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to dampa godly zeal, and to perplex thy mind with intricate and endless doubts.

2. Happy is that meekness and poverty of fpirit, which industriously declines the rugged thorny paths of controversy and captious difputes; and walks in the plain smooth


of duty and practical religion; which studies God's commands, and labours to understand things of a size with its own capacity, without troubling itself about his doings and decrees.

3. Too many instances there are of daring men, who, by presuming to found the deep things of religion, have cavilled and argued themselvesout of all religion. These men miftake their business: for the thing required of a christian, is not penetration, and fubtilty of wit, nice distinction, or sublime notions, but victorious faith, and an honest holy life; fo

briety, and temperance, and chastity, justice | and charity, piety and devotion.


These doubts are not always sinful, nor always from themselves, but frequently owing to the temptations of the devil, and industriously scattered by him, with wicked artifice and malicious design. Be not therefore too axious upon these occasions. Trouble not

thythyself to argue nicely, nor employ thy thoughts upon the matter, nor hold thyself concerned to be able to answer every cavil, which he puts into thy head: but keep close to scripture, and do thy duty; and the enemy will soon retreat when he finds thee neglect his attempts.

5. Think not these inward distractions a sign that thou art forsaken of God. They are rather on the contrary, a mark of grace. God suffers them to exercise thy patience, to try thy constancy, to promote thy spiritual advantage. Proceed then in thy christian course with resolution and patience, and still frequent the sacrament with stedfast faith, and humble reverence.

6. Whatever there thou findest to exceed é thy understanding, put it to God's account;

and leave him tomake it good, tho’thou canst not conceive how it should be done. He will not deceivethee; but they, who rely upon their

own understanding, are sure to deceive them- felves. For,

7. Remember, God hath faid; that he walks and dwells with the bumble; and shews his ways to the meek; that be reveals bimself to babes; that


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of the honest and sincere, but hides his grace and knowledge from the proud and wife in their own sight. Human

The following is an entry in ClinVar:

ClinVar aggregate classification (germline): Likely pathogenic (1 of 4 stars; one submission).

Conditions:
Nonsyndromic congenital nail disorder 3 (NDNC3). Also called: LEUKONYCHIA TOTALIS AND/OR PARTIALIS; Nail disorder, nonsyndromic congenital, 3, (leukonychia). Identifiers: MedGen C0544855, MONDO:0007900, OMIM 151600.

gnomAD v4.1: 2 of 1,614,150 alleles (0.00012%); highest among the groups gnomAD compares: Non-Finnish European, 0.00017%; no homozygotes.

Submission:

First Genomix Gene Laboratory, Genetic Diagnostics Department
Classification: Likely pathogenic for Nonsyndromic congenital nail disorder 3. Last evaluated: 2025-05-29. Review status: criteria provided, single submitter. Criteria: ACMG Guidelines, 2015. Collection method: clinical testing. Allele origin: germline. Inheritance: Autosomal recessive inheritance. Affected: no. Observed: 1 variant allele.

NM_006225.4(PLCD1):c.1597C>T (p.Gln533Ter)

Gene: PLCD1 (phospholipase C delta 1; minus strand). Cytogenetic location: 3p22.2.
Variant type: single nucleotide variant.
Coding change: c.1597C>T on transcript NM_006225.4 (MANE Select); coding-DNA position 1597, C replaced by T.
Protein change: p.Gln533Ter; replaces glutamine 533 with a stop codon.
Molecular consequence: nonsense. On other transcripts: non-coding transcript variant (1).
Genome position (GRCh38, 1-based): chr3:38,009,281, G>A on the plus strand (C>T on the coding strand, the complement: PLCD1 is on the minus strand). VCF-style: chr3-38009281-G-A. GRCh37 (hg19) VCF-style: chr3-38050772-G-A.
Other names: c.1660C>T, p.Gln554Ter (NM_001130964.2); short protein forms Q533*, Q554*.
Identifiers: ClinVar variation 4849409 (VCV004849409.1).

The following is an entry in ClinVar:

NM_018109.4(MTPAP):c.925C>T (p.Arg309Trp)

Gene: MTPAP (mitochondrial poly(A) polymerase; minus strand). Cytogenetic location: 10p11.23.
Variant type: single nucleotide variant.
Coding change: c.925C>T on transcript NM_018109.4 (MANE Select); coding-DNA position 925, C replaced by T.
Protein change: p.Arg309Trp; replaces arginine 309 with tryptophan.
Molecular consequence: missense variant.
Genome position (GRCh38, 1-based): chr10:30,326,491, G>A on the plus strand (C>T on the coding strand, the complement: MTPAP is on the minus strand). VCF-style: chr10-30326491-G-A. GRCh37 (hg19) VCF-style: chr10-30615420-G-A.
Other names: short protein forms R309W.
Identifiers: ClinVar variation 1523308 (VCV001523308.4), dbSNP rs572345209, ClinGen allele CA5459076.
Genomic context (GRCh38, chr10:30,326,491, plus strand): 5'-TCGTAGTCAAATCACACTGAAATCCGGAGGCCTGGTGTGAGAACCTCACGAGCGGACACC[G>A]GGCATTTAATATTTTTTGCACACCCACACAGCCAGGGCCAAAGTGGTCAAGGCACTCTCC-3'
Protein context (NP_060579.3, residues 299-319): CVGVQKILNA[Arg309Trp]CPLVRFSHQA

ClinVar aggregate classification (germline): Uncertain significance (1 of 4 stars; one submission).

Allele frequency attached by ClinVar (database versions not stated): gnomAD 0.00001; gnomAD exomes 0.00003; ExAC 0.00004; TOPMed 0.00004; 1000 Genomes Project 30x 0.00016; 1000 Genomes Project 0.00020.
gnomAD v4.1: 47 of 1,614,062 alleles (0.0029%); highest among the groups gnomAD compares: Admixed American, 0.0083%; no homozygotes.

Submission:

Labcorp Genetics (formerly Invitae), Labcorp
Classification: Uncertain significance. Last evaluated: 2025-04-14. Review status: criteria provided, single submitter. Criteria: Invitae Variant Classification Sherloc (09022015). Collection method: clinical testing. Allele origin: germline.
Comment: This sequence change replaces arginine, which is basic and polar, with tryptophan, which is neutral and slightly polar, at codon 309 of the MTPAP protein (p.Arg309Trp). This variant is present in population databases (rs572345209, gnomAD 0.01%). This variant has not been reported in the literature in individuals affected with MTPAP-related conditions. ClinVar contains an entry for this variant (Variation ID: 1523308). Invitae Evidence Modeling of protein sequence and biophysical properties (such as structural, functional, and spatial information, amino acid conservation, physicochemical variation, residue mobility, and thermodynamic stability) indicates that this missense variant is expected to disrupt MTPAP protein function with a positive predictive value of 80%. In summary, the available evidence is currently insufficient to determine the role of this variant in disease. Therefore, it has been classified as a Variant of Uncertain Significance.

both deceive and be deceived: but faith hath God for its foundation, and cannot err; because depending upon one who is truth itself, incapable of mistaking, or of imposing

reason may

upon others.

8. 'Tis therefore highly fit, and in matters of religion, absolutely necessary, that these two principles should know their order, and respective stations; and each contain itself within its proper sphere. Faith (which supposes a revelation received and acknowledged) challenges the highest place; and reason ought to keep

her distance, to serve and follow after, not to set bounds to, or assume, and encroach, and usurp over the other. For,

9. Faith and charity are the two pillars, upon which christianity stands; the two governing principles of a good man's opinions and actions. And their authority and influence are, in no one instance, more confidera able, than in this of the blessed facrament. God is infinite and eternal, his power unbounded, and incomprehensible, he does whatfoever pleaseth him in heaven and eartb: and who


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can understand his council, or find out all his metbods?

10. If the works of God were such, as hu- man reason could penetrate with ease, they I would lose great part of their glory. We I should soon abate of our awe and veneration

for their author, if his dealings were not above the power of our tongues to express, and the utmost extentof our imaginations to conceive. O that men would therefore praise the Lord for bis goodness, and confess the wonders that he doth for the children of men for great and marvellous are thy works, O Lord God almighty; how unsearchable are thy judgments, and thy ways past finding out ? Psalm cvii. Rev. xv, Rom. xi. A prayer of thanksgiving, in our retirement, after we

are returned home, from the Lord's table. Behold thou art made whole, sin no more, left a worse thing come unto thee. John v.

Lord my God! I acknowledge with all

thankfulness of heart thy great mercy, and goodness; in giving me an opportunity of approaching thy holy

table, in disposing

my 1.

mind to commemorate the infinite love of my - crucified Saviour, to render him thanks and

praise for laying down his life as a sacrifice for 9. the sins of the world, and to represent unto



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thee that facrifice as a full fatisfaction for them; whereby thou dost incline me humbly to hope for all the benefits of his death and passion. But,

ins What thanks, most gracious God, can I return unto thy divine majesty, for impressing a sense of my duty upon my mind; and for that strength and power, whereby thou hast, in fome measure,

enabled me to perform it? I will praise and magnify thy great and glorious name, and I will entirely devote myself to thy service, as long as I have any being.

Blessed be thy name for those fresh fupplies of grace I have received; grant that they may make me run the way of thy commandments, with delight and pleasure, that I may never more faint, or droop, or tire in my duty. Blessed be thy name for those comfortable assurances thou hast given me of pardon and forgiveness.

Let this thy compassionate goodness be a perpetual obligation to love and gratitude. Let it put me upon myguard, that I may watch over all my ways, and do always that which is well-pleasing in thy sight.

Blessed be thy name, for that peace and quiet thou hast restored to my soul, for those resolutions thou hast wrought in me to perfe

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